On 12 June 2009, orphan designation (EU/3/09/645) was granted by the European Commission to Camurus AB, Sweden, for octreotide chloride (lipid depot solution) for the treatment of acromegaly.
The sponsorship was transferred to Novartis Europharm Limited, United Kingdom, in April 2014.
For a list of the administrative updates to this public summary of opinion please refer to the PDF document below.
- What is acromegaly?
Acromegaly is a disease in which the pituitary gland, a small gland located at the base of the brain, produces too much growth hormone. Acromegaly usually affects adults in middle age. In over 90% of patients, it is caused by a non-cancerous tumour of the pituitary gland called a pituitary adenoma. One of the most common symptoms of the disease is the abnormal growth of the hands and feet. The disease can result in serious complications, such as severe damage to the joints and problems affecting the cardiovascular (heart and blood vessels) and respiratory systems.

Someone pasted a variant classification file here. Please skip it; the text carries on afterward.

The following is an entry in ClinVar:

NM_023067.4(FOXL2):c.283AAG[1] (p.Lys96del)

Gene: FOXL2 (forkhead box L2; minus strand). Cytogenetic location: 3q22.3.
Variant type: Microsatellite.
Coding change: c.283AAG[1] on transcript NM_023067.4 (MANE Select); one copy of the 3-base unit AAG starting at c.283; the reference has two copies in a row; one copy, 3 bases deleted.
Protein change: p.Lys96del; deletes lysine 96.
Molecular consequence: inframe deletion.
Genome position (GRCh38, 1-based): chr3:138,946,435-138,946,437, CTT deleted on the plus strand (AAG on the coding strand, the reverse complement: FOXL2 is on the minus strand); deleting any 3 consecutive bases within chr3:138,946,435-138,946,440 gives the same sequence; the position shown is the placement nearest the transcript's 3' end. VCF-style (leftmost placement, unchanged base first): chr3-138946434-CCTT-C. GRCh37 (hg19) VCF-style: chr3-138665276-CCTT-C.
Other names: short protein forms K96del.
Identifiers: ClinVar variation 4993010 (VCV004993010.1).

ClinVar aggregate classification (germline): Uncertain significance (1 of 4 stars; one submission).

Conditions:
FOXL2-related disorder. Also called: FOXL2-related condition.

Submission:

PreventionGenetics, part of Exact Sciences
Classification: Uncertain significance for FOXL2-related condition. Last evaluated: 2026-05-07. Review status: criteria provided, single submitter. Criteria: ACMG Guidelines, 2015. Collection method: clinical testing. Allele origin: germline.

Acromegaly is a long-term debilitating disease that can be life threatening because of its cardiovascular and respiratory complications, and the increased risk of developing cancer.
- What is the estimated number of patients affected by the condition?
At the time of designation, acromegaly affected approximately 1.2 in 10,000 people in the European Union (EU). This was equivalent to a total of around 61,000 people*, and is below the ceiling for orphan designation, which is 5 people in 10,000. This isbased on the information provided by the sponsor and the knowledge of the Committee for Orphan Medicinal Products (COMP).